The moral progress in abolishing slavery is so evident that even cultural moral relativists must recognize it. For example, Jesse Prinz--in his recent book The Emotional Construction of Morals--takes an emotivist and relativist view of Hume's moral philosophy, and from this, Prinz concludes that the cultural variation in morality shows that morality is so relative to each cultural group that there are no universal moral standards. Every moral system is a cultural construction, and none can claim to be morally better than any other. He recognizes, however, that such a radical moral relativism is implausible if it denies the very possibility of moral progress, as in the obvious moral progress that came with the abolition of slavery. In response to this problem, Prinz affirms that moral progress is possible, and he takes the abolition of slavery as a clear illustration of such moral progress. He surveys many of the arguments against slavery made in the United States and elsewhere as examples of how "standards of assessment" can persuade people to "moral conversion" leading to adoption of new moral systems. But, then, in order to show that such moral progress is compatible with his moral relativism, he asserts that "the standards by which moral progress is judged are not themselves moral standards," because they are actually "extramoral standards." So, for example, to judge slavery as bad because it subverts the norms of reciprocity that sustain social cooperation is an appeal to an "extramoral" standard. But this works only as a sophistical twisting of language in which standards of good and bad that lead to "moral conversion" and "moral progress" are not really moral!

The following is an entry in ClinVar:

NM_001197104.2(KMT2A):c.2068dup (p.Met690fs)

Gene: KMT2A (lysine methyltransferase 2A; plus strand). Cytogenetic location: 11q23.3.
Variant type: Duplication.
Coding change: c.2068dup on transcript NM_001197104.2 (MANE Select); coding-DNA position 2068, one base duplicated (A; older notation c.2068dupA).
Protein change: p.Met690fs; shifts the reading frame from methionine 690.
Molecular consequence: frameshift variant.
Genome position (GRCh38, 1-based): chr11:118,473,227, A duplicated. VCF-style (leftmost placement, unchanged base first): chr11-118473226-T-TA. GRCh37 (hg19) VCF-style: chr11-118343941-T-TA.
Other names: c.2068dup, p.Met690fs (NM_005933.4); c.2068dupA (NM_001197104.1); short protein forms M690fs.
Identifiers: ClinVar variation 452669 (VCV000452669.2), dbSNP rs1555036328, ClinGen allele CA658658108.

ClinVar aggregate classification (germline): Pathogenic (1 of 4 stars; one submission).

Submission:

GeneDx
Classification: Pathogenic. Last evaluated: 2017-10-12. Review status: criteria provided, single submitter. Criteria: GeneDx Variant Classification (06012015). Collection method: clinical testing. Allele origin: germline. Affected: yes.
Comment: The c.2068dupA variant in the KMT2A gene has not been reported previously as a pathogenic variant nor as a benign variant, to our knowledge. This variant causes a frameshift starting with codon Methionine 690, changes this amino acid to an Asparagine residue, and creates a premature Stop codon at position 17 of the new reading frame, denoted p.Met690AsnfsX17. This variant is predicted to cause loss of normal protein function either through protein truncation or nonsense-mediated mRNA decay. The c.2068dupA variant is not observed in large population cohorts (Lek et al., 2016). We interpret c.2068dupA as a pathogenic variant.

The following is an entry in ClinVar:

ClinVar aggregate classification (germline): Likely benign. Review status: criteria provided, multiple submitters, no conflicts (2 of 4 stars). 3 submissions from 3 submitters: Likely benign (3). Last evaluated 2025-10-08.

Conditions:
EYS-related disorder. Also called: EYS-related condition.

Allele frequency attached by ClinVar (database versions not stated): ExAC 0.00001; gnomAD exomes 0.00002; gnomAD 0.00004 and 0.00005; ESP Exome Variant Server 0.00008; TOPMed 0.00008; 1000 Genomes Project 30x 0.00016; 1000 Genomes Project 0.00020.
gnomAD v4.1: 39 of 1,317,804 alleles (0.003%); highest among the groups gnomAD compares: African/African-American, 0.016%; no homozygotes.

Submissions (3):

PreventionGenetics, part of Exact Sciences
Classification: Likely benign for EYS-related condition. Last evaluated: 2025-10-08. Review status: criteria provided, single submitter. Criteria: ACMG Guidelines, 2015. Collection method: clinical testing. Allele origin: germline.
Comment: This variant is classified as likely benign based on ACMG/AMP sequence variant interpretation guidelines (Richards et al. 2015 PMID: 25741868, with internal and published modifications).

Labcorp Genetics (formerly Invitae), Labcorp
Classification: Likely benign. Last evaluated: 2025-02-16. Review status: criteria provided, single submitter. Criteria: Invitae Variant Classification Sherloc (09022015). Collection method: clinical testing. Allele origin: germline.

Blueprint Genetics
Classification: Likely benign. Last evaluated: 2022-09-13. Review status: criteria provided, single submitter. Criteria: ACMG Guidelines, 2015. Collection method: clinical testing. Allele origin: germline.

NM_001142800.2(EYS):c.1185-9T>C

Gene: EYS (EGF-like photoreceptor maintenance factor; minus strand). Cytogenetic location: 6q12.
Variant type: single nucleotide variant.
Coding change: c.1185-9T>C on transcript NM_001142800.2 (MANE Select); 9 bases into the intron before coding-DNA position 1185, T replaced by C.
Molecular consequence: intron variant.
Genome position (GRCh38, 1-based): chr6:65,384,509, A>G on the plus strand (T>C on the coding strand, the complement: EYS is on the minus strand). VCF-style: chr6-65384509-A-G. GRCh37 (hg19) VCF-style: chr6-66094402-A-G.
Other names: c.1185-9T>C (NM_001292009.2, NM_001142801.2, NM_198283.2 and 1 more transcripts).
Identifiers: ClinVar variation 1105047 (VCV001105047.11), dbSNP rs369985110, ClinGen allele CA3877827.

Kaebnick's Humean interpretation of Kass helps to illuminate his writing and the writing of the President's Council on Bioethics. Kaebnick observes: "Much of the writing of the President's Council that has frustrated professional philosophers consists of rhetorical moves that seek to persuade rather than prove. To employ these moves is to admit that one's conclusion cannot be obtained solely by means of inferences. But so it is with morality."

The reader of Kaebnick's article should notice that his philosophical defense of Kass's writing does not depend upon agreeing with Kass's particular conclusions about restricting biotechnology. On the contrary, Kaebnick indicates how a Humean view of the "wisdom of repugnance" leaves us open to questioning and perhaps correcting our initial repugnance towards some biotechnological technique when we discover that our repugnance is not warranted.